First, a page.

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Dealer Wants Car Back - Wants More Money Columbus NE

When you sign a contract to buy with a loan, or to lease, the dealer attempts to find a finance company or bank that will approve you under the terms you agreed to in your contract. Somewhere in your contract or in a separate document, often called a bailment agreement, this condition is spelled.

Dan Tworek Repair
(402) 563-1620
4611 23RD St
Columbus, NE

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Garcia Auto Sales
(402) 564-2608
4620 23RD St
Columbus, NE

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Hollywood Auto Sales Inc
(402) 731-4444
4215 S 24TH St
Omaha, NE

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Action Body Shop & Auto Sales
(402) 781-9340
340 O St
Eagle, NE

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Siemer Auto Ctr
(402) 438-8877
2745 O St
Lincoln, NE

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Dan's Used Cars
(402) 564-0255
4225 23RD St
Columbus, NE

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Wolfson Used Cars
(402) 558-3233
1308 N Saddle Creek Rd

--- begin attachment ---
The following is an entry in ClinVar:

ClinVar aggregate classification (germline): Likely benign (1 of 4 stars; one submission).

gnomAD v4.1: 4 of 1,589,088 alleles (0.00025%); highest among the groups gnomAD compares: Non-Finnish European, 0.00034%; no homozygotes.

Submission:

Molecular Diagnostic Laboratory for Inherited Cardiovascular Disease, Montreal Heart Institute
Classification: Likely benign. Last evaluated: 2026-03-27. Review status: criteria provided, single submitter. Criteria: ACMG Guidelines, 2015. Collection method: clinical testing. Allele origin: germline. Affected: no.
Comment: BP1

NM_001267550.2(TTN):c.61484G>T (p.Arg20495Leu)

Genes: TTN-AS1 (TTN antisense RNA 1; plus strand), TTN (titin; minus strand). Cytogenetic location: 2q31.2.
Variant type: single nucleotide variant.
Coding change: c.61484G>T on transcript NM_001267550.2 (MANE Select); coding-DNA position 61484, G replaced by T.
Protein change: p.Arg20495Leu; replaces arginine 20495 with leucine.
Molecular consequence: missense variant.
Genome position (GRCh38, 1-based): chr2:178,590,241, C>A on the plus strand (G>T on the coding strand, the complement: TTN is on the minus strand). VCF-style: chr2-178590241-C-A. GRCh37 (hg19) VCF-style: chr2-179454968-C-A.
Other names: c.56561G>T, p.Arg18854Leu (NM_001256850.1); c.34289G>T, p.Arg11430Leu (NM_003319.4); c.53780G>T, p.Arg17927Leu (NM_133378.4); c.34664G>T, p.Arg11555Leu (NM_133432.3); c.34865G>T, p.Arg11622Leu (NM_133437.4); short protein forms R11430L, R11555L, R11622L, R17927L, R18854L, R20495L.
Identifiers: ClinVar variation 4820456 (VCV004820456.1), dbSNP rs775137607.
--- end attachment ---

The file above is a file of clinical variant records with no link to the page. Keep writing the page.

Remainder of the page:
Omaha, NE

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Mel's Auto Sales
(402) 292-2466
709 Fort Crook Rd N
Bellevue, NE

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Sid Perkins Used Cars
(402) 727-6771
805 S Broad St
Fremont, NE

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Sid Dillon Used Cars On Bell
(402) 753-9082
1665 N Bell St
Fremont, NE

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Dealer Wants Car Back - Wants More Money

It happens every day. You buy or lease a car from a dealer. He calls you a few days or a couple of weeks later and wants his car back, or asks you to sign a new contract with higher payments. Is this a scam? Is it legal?

First, let's understand some fundamentals of car financing. Car dealers don't finance or lease cars. When you sign a contract to buy with a loan, or to lease, the dealer attempts to find a finance company or bank that will approve you under the terms you agreed to in your contract. Somewhere in your contract or in a separate document, often called a bailment agreement, this condition is spelled out.

Essentially, it says that you agree to let the dealer arrange your car financing on your behalf, and that, if he can't find a finance company or bank to approve you and accept your loan or lease, then the deal isn't final. In this case, you will either be asked to return your car, get a co-signer, or sign a new contract for new terms that are acceptable to a finance company the dealer has contacted. Most likely, the option to return your vehicle won't be mentioned because the dealer does not want to lose this deal.

This is perfectly logical since the dealer wants to paid for his car and if a finance company can't be found who will accept the deal and pay him, the car still belongs to the dealer.

We often get emails from consumers who are in this situation and they frequently ask if they can simply keep the car and refuse to sign a n...

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